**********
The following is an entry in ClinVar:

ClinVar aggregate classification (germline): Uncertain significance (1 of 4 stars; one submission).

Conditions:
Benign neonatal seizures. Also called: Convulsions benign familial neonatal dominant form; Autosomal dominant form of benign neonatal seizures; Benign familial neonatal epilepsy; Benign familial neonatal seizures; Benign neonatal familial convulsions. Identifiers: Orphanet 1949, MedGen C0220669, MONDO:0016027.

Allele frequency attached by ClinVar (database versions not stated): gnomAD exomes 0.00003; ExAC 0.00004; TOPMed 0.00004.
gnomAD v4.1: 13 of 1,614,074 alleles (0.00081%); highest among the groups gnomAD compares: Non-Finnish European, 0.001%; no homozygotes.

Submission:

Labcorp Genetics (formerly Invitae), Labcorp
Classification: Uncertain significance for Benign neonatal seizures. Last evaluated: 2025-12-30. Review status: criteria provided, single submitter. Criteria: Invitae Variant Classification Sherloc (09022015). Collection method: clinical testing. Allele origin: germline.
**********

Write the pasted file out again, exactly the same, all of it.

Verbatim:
The following is an entry in ClinVar:

ClinVar aggregate classification (germline): Uncertain significance (1 of 4 stars; one submission).

Conditions:
Benign neonatal seizures. Also called: Convulsions benign familial neonatal dominant form; Autosomal dominant form of benign neonatal seizures; Benign familial neonatal epilepsy; Benign familial neonatal seizures; Benign neonatal familial convulsions. Identifiers: Orphanet 1949, MedGen C0220669, MONDO:0016027.

Allele frequency attached by ClinVar (database versions not stated): gnomAD exomes 0.00003; ExAC 0.00004; TOPMed 0.00004.
gnomAD v4.1: 13 of 1,614,074 alleles (0.00081%); highest among the groups gnomAD compares: Non-Finnish European, 0.001%; no homozygotes.

Submission:

Labcorp Genetics (formerly Invitae), Labcorp
Classification: Uncertain significance for Benign neonatal seizures. Last evaluated: 2025-12-30. Review status: criteria provided, single submitter. Criteria: Invitae Variant Classification Sherloc (09022015). Collection method: clinical testing. Allele origin: germline.